inhalator for asthma

Posted on 2 Comments

Natural causes of air pollution: Volcanic Eruptions

Volcanic Eruption Definition

A volcano is an open fissure on the surface of the earth. Active volcanoes are those from which lava, volcanic ashes, rocks, dust and gas compounds escape on a regular basis (10.000 years are considered regular with volcanoes, so you can feel safe if you have one around) due to the phenomenon of volcanic eruptions.

volcanic eruption

In the world there are several active volcanoes which cause air pollution, danger to life forms and massive destruction of the land and the environment. Indonesia is the country with most active volcanoes in the world with 76 of them and total of 147 volcanoes.

Causes of Volcanic Eruptions

There are many causes that can lead to a volcanic emissions, many of them are still unknown by humans, which volcano eruptions very hard to predict. However, volcanologists have made some researchers to determine a few catalysts of them:

  • Movement of tectonic plates: whether it is because one is pushed under another one or two tectonic plates are moved away from each other, this creates a massive movement on the layers of planet earth (changing the structures of magma, sediments and seawater) and cause a volcano to erupt.
  • Decreasing temperatures: the volume of magma changes when it crystalizes, so it can push away liquid magma and create a volcanic eruption.
  • Decrease in external pressure: this fact provokes an increase in the internal pressure of the volcano and causes and eruption if it is not capable of holding back the lava.
  • Buoyancy of the magma: if the density of the magma between the zone of its generation and the surface is less than that of the surrounding and overlying rocks, the magma reaches the surface and erupts.
  • Pressure from the exsolved gases: andesitic and rhyolitic magma compositions contain dissolved volatiles (gases) such as water, sulfur dioxide and carbon dioxide. This gas bubbles are held by magma, but just like a carbonated drink, the bubbles of gas rise to the surface of the magma chamber creating a volcanic eruption.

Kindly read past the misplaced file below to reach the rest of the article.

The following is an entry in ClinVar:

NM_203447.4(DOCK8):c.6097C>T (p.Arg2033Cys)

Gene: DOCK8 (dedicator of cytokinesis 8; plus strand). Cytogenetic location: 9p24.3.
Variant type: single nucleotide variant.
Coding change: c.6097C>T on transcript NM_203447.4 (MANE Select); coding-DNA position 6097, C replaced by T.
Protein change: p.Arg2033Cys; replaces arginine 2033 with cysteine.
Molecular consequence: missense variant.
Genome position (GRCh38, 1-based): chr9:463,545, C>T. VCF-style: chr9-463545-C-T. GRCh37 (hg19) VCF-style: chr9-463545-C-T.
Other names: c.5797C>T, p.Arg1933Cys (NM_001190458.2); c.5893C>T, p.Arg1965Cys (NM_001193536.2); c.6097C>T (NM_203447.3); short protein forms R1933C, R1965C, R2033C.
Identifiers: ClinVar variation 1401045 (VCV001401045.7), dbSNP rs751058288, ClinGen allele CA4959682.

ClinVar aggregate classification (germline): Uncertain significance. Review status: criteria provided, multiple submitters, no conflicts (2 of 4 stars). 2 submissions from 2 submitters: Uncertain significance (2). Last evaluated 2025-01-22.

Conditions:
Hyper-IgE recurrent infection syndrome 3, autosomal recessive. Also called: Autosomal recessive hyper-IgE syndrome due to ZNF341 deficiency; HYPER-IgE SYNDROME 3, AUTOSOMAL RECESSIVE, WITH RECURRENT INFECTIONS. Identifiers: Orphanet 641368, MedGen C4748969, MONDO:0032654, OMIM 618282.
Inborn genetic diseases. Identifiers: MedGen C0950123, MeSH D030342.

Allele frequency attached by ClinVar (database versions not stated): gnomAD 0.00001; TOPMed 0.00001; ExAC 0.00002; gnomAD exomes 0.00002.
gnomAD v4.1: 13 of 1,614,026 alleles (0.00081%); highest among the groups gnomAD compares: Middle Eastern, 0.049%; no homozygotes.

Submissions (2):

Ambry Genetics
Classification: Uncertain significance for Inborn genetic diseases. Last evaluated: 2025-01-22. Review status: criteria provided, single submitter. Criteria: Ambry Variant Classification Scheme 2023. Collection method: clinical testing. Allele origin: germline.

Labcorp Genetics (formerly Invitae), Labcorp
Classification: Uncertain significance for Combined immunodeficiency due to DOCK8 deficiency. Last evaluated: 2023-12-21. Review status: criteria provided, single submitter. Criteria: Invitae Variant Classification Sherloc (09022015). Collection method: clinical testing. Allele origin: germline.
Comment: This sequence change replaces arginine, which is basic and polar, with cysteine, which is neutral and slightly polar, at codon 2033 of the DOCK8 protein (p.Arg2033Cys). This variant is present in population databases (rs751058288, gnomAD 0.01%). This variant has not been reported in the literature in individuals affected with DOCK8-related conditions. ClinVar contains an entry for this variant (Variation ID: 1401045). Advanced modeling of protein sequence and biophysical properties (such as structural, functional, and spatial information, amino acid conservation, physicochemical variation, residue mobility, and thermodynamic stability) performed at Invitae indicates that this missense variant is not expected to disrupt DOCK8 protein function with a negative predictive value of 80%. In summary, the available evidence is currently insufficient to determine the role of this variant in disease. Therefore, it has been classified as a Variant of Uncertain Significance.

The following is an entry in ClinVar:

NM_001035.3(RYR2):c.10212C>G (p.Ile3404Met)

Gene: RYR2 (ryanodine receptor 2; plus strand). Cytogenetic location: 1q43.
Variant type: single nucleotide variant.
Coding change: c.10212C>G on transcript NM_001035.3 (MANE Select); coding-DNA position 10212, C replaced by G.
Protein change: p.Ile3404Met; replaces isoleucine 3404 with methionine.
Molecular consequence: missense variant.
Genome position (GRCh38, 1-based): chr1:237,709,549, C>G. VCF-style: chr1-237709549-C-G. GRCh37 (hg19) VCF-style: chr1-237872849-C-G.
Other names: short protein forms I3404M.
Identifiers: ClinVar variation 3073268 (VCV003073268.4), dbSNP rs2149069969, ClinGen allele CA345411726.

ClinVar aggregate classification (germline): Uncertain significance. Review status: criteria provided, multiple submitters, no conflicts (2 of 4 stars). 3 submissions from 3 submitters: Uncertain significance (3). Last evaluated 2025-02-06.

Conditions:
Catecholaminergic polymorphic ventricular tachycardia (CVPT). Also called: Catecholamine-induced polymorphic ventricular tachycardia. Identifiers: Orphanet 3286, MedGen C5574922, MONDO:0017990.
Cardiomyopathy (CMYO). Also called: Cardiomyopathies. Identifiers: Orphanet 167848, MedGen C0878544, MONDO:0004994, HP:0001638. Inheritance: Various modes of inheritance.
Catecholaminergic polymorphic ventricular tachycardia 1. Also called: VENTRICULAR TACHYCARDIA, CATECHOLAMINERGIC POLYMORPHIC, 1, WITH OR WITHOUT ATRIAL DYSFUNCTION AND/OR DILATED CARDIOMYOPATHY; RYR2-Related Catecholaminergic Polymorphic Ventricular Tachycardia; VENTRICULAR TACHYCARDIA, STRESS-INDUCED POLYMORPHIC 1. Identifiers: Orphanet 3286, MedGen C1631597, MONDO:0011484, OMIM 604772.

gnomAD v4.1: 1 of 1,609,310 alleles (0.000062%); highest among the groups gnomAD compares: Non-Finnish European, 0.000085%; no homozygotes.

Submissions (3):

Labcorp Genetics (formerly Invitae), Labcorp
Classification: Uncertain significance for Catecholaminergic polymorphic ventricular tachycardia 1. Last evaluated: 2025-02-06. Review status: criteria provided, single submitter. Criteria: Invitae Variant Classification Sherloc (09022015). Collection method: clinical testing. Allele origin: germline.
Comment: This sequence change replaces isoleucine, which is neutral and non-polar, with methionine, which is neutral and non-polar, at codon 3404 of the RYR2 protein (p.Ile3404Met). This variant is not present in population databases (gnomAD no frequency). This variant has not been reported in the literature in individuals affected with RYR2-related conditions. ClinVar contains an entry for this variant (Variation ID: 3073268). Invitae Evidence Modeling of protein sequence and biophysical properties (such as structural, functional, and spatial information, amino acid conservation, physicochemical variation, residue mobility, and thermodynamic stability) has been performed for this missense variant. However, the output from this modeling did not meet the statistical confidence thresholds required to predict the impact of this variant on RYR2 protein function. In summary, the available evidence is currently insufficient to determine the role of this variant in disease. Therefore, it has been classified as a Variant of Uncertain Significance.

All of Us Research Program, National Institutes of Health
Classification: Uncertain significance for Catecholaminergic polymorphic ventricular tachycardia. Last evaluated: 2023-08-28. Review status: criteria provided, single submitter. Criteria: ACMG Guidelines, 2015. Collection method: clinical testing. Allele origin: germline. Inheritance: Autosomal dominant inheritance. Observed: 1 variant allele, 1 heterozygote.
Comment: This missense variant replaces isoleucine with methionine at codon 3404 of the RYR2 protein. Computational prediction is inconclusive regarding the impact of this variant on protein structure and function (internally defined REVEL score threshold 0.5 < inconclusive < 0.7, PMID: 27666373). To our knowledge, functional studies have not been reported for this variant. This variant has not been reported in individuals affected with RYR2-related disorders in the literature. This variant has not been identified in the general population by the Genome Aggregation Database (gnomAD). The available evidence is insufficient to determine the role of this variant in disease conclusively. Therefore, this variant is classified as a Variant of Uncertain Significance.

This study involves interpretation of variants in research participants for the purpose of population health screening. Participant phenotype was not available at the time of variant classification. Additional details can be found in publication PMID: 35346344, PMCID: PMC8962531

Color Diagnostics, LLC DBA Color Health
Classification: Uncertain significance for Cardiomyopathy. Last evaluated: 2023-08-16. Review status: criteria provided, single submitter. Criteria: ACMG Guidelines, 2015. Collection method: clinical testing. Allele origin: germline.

• Injection of a new batch of magma into an already filled magma chamber: this phenomenon causes some magma to move up and spill or even erupt at the surface.

magma eruption

Effects of Volcanic Eruptions

Volcanoes have huge impact on our society and environment when they erupt, here there are some of the many positive and negative effects of volcanic eruptions:

  • Negative effects: volcanic eruptions, which sometimes generate earthquakes, can destroy landscapes, natural resources, wildlife and human lives and their properties. This phenomenon can also discharge ashes very high into the atmosphere, having negative consequences on the ozone layer. Moreover, ash and mud can mix with rain and melting snow and create situations like lahars (also called mudflows) or acid rain. In other words, volcanic eruptions can destroy civilizations, like what happened to Pompeii.

lahar

  • Positive Effects: sometimes eruptions can leave an extraordinary beautiful and natural scenery, attacking tourists to the area. However, one of the most useful positive effects is that they often leave potential for geothermal energy, making life more easy for those around the area. Finally, some volcanic eruptions provide valuable nutrients for the soil, which are later used as fertile soils for agriculture.

volcanic landscape

Types of Volcanic Eruptions

Air Pollution of Volcanic Eruptions

Volcanic Eruptions release massive quantities of solid pollutants and gases, forming enormous clouds that can affect areas miles away from the volcanic eruption. Therefore, volcanoes are an international form of air pollution, but not just for us, as a lot of this greenhouse gases and aerosols go directly into the atmosphere.

Every volcanic eruption is different on impact, and therefore different on the quantity and a variety of pollutants emitted. On average the outgassed composition release is 79% water vapor (H2O), 11,6% carbon dioxide (CO2), 6,5% sulphur dioxide (SO2) and 2,9% of other pollutants.

However, the range of pollutants released on a volcanic eruption include: carbon dioxide (CO2), sulphur dioxide (SO2), hydrogen sulfide (H₂S), hydrogen (H₂), hydrogen fluoride (HF), hydrogen chloride (HCl), bromide oxide (BrO) and carbon monoxide (CO). Highly exposure to these gases has detrimental impact on living organisms both terrestrial and marine.

On the other side, particulates are another source of air pollution produced by volcanic eruptions. Mainly ashes and including all types of sizes, the ones that help forming toxic clouds are usually PM10, PM2.5, PM0.3 and thinner.

volcanic eruption